The DNA-seq data have been deposited in the SRA database under accession code PRJNA739032. The TCGA dataset for kidney renal clear cell carcinoma in Fig. 5 was downloaded from the cBioPortal (https://www.cbioportal.org/study/summary?id=kirc_tcga_pan_can_atlas_2018; access date: April, 2020)27. The SATO dataset in Fig. 5 was downloaded from the EGA database (https://ega-archive.org/datasets/EGAD00001000597; access date: April, 2020)29. The TCGA datasets from 14 cancer types in Supplementary Fig 3 were downloaded from the cBioPortal (https://www.cbioportal.org/study/summary?id=hnsc_tcga_pan_can_atlas_2018; https://www.cbioportal.org/study/summary?id=esca_tcga_pan_can_atlas_2018; https://www.cbioportal.org/study/summary?id=lusc_tcga_pan_can_atlas_2018%2Cluad_tcga_pan_can_atlas_2018; https://www.cbioportal.org/study/summary?id=brca_tcga_pan_can_atlas_2018; https://www.cbioportal.org/study/summary?id=lihc_tcga_pan_can_atlas_2018; https://www.cbioportal.org/study/summary?id=skcm_tcga_pan_can_atlas_2018; https://www.cbioportal.org/study/summary?id=ucec_tcga_pan_can_atlas_2018; https://www.cbioportal.org/study/summary?id=blca_tcga_pan_can_atlas_2018; https://www.cbioportal.org/study/summary?id=coadread_tcga_pan_can_atlas_2018; https://www.cbioportal.org/study/summary?id=ov_tcga_pan_can_atlas_2018; https://www.cbioportal.org/study/summary?id=prad_tcga_pan_can_atlas_2018; https://www.cbioportal.org/study/summary?id=gbm_tcga_pan_can_atlas_2018; https://www.cbioportal.org/study/summary?id=stad_tcga_pan_can_atlas_2018; https://www.cbioportal.org/study/summary?id=thca_tcga_pan_can_atlas_2018; access date April, 2021)41. The source data underlying all Figures and Supplementary Figures are provided as a Source Data file. All the other data supporting the findings of this study are available within the article and its Supplementary Information files. Due to privacy concerns restricted by the ethics, clinical data of individual patients (i.e., indirect identifiers patient age and gender in Supplementary Data 1–2) will be shared, after proper de-identification, upon reasonable request to the corresponding author from colleagues who want to analyse in deep our findings. Also, remaining data will be shared upon reasonable request to the corresponding author. Source data are provided with this paper.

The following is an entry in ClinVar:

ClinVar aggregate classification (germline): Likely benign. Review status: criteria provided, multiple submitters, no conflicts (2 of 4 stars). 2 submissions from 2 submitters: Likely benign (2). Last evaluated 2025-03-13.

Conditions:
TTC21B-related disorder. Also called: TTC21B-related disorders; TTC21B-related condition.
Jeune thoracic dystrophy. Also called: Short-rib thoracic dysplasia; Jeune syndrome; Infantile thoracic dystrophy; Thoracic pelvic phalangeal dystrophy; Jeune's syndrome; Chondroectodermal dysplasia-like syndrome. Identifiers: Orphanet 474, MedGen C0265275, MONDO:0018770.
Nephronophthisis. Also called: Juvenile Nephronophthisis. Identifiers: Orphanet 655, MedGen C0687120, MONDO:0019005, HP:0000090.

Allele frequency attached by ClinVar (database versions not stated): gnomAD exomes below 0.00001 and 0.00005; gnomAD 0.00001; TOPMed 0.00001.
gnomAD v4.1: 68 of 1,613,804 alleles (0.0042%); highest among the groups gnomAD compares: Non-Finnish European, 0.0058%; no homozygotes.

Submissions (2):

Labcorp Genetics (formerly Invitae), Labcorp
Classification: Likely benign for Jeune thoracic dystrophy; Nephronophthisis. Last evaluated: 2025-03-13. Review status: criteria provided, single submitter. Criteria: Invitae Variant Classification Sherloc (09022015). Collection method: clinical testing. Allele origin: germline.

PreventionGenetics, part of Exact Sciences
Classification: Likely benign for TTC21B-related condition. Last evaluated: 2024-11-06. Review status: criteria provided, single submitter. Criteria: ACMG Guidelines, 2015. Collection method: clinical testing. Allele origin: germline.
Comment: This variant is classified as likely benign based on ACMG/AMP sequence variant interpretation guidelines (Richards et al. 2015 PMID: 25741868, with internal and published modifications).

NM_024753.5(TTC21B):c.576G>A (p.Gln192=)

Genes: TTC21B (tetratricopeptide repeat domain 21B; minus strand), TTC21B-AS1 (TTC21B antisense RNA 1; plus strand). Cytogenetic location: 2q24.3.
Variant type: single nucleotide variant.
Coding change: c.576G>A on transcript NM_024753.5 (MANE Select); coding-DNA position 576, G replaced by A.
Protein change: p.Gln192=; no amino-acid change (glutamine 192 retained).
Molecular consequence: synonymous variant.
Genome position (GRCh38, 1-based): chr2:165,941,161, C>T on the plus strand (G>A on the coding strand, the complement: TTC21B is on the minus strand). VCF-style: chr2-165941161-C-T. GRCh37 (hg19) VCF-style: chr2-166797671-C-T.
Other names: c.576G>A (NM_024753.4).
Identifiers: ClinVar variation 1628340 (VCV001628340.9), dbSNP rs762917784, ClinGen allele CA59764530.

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This study was supported by Grants-in-Aid for Scientific Research (KAKENHI 19K16807 to K.T.; 18H04906, 18K19482, and 19H03792 to N.T.; 18K09150 to T.S.; and 18H02939 to M.O.), the Takeda Science Foundation (N.T.), the Kobayashi Foundation for Cancer Research (N.T.), the SGH Cancer Research Grant (N.T.) and the Keio Gijuku Academic Development Funds (N.T.). The authors thank JKiC (JSR-Keio University Medical and Chemical Innovation Center) for special assistance to the multiplexed fluorescence imaging system. Also, the authors thank the Fourth Laboratory of the Department of Pathology in Keio University School of Medicine for immunohistochemical analyses.
The authors declare no competing interests.
Peer review information Nature Communications thanks Michael Hurwitz and the other, anonymous, reviewer(s) for their contribution to the peer review of this work. Peer reviewer reports are available.
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Takamatsu, K., Tanaka, N., Hakozaki, K. et al. Profiling the inhibitory receptors LAG-3, TIM-3, and TIGIT in renal cell carcinoma reveals malignancy. Nat Commun 12, 5547 (2021). https://doi.org/10.1038/s41467-021-25865-0